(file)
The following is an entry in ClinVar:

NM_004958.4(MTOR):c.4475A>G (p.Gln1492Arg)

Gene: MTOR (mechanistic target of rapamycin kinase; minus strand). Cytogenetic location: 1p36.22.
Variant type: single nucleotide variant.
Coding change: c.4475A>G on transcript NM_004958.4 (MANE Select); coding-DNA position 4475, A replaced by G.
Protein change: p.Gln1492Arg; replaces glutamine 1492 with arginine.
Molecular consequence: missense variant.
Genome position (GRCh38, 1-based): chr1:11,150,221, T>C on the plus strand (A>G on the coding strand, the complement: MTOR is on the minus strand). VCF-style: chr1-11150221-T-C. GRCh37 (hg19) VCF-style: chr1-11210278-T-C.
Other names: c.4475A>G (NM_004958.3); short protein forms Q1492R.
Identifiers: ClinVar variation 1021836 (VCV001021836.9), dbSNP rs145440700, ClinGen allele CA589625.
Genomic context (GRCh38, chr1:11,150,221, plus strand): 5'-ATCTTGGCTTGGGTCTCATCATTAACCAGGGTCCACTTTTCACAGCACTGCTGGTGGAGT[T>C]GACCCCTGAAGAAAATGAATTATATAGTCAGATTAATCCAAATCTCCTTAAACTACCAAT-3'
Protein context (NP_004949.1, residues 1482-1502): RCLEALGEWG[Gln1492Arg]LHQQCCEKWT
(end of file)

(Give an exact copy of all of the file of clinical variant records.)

The following is an entry in ClinVar:

NM_004958.4(MTOR):c.4475A>G (p.Gln1492Arg)

Gene: MTOR (mechanistic target of rapamycin kinase; minus strand). Cytogenetic location: 1p36.22.
Variant type: single nucleotide variant.
Coding change: c.4475A>G on transcript NM_004958.4 (MANE Select); coding-DNA position 4475, A replaced by G.
Protein change: p.Gln1492Arg; replaces glutamine 1492 with arginine.
Molecular consequence: missense variant.
Genome position (GRCh38, 1-based): chr1:11,150,221, T>C on the plus strand (A>G on the coding strand, the complement: MTOR is on the minus strand). VCF-style: chr1-11150221-T-C. GRCh37 (hg19) VCF-style: chr1-11210278-T-C.
Other names: c.4475A>G (NM_004958.3); short protein forms Q1492R.
Identifiers: ClinVar variation 1021836 (VCV001021836.9), dbSNP rs145440700, ClinGen allele CA589625.
Genomic context (GRCh38, chr1:11,150,221, plus strand): 5'-ATCTTGGCTTGGGTCTCATCATTAACCAGGGTCCACTTTTCACAGCACTGCTGGTGGAGT[T>C]GACCCCTGAAGAAAATGAATTATATAGTCAGATTAATCCAAATCTCCTTAAACTACCAAT-3'
Protein context (NP_004949.1, residues 1482-1502): RCLEALGEWG[Gln1492Arg]LHQQCCEKWT